Art by Peau Porotesano
Walking into a museum exhibit, the layout is intentionally designed so that the eye gets drawn to either the biggest piece or the most important piece. Often, they are the same thing. Museum curators plot their exhibits around an idea or a person they consider to be the most important takeaway for visitors to the museum.
In some ways, college campuses are similar. The campus reflects what is most important to the school. The students are the curators.
This is a campus for the students, and students have significant power to challenge and investigate what surrounds them. In order to use that power, they must first pay attention.
By taking what surrounds them and questioning the meanings of different things on campus, students can develop an appreciation for all that is represented here, or what they feel is lacking.
This year’s Founder’s Day theme was “Spirited Inquiry,” and Waves should take that to heart daily while walking through campus. Living an active and curious life is part of the equation in human progress and innovation. Asking for information and searching for answers is an essential part of college, and that doesn’t stop when classes are done for the day. Each day is an opportunity to reflect upon the environment around Pepperdine, the structures which stand to represent the school and the meanings behind the works of art that dot the campus.
How does one reflect upon the art? Look, see and think. “Any process of understanding art, then, is about slowing down that process, breaking down the image deliberately and holding off from jumping to any snap conclusions until later,” according to Kit Messham-Muir’s article, “Three simple steps to understand art: look, see, think,” published on the Conversationalist on Oct. 22, 2014. Messham-Muir encourages views of art to slow down, observe and reflect upon the piece and question what it represents. Students can do this simply by observing places around campus.
Take the entrance to Pepperdine. The Phillips Theme Tower is the tallest structure on campus and can be seen all the way from PCH. It symbolizes the Christian ideals of the university set in place by George Pepperdine himself.
Pride in America’s ability to persevere can be added to this list of important meanings. Heroes Garden serves as the highest point on campus, commemorating the lives lost in the Sept. 11, terrorist attacks, and each year Alumni Park is host to almost 3,000 flags to represent those lives.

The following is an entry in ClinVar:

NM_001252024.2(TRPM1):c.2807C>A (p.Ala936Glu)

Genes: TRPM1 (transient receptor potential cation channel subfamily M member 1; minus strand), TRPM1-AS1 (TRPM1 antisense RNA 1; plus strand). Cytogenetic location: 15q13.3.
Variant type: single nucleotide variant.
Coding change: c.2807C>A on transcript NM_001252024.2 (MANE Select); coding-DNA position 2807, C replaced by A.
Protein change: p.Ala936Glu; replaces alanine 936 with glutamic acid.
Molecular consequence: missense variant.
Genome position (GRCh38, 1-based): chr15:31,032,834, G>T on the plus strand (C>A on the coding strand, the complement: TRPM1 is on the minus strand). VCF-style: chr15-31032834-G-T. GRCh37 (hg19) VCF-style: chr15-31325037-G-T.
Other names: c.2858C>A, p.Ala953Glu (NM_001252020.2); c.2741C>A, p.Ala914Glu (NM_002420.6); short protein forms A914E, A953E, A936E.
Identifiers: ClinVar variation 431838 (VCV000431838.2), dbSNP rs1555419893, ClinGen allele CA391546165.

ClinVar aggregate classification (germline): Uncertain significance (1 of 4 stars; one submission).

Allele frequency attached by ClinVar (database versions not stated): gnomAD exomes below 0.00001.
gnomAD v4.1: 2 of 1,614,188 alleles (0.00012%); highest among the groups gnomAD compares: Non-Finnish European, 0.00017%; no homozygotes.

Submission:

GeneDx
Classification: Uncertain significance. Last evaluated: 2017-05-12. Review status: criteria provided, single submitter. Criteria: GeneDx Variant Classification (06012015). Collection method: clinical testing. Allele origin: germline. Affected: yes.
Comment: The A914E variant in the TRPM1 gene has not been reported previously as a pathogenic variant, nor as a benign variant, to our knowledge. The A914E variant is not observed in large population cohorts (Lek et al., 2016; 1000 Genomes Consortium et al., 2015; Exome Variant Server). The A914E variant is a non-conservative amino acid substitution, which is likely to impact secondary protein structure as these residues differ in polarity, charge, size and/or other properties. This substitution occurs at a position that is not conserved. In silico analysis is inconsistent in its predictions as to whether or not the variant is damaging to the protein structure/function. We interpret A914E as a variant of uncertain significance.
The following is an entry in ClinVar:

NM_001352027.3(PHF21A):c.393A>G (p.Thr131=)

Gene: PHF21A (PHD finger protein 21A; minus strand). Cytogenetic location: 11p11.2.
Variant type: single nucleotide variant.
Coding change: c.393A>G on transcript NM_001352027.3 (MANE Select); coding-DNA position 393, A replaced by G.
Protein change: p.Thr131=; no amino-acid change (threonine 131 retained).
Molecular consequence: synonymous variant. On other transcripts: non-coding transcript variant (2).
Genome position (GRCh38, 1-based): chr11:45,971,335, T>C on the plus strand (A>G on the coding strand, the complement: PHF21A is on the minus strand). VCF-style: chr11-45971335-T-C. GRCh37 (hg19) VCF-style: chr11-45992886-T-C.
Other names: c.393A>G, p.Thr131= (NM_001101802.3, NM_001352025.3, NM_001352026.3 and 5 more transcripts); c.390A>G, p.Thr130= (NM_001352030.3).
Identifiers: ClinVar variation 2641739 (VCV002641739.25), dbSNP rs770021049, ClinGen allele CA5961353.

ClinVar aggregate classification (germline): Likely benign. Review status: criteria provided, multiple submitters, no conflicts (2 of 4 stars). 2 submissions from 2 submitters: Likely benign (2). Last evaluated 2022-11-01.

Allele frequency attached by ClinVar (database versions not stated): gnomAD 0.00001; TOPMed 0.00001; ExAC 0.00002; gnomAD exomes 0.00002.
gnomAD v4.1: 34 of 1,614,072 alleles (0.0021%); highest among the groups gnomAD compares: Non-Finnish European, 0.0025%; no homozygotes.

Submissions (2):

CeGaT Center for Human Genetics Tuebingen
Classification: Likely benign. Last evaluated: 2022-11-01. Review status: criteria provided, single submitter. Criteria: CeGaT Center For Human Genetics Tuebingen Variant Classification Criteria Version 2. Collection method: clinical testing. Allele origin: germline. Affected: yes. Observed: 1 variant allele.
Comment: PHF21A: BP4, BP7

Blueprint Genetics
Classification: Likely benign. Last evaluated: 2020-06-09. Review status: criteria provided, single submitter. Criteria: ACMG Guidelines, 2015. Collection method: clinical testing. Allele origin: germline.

Dolores is another compelling symbol. Dolores originally became a part of the George Pepperdine College campus in Los Angeles in 1941. Moved to the Malibu campus in 1982, Dolores was stolen in the late 1980s and did not return to campus until the university’s 75th anniversary. In her own way, she is nearly a legend to Pepperdine students, past and present, and a reminder that life can sometimes be a bit strange but to embrace the strangeness anyway.
Things can change. An elephant in the room, since removed, is one Christopher Columbus. The statue of Columbus that used to be outside the PLC was removed last year amid controversy. Student critiques of the statue led to its removal, and students shone a light on the subject which had not been previously addressed.
Student critiques matter, as do what they choose to represent their education and their legacies.
Reflect upon the way in which artwork around campus represents the campus, and encourage others to do so. Visit the Weismann to see works of art which lay bare the inner machinations of each artists’ soul. Observe the many art pieces within the newly renovated Payson Library and think on what they all mean, the importance which they bear.
For example, how many were aware there was an instance of racial police brutality at the former Pepperdine Campus? Larry Donnell‘s portrait now hangs in the foyer of the library in memoriam, after he was shot and killed on campus in 1969 by a Pepperdine DPS officer. How many students walk by his photo and never question his story?
Never stop inquiring, and appreciate the art for all that it does.
Seeking answers and thinking past the physical work of art standing on campus can help shape this school for future Waves. Dolores, George and even the mountain lion next to Smothers Theatre all combine into a legacy that will be left behind long after graduation. What will these students leave behind and what will be placed in a position of importance? Pepperdine is comprised of values, some of which have changed throughout the years. It is up to the students to look around and decide which of those values to display in the museum that is this campus.
Follow the Pepperdine Graphic on Twitter: @PeppGraphic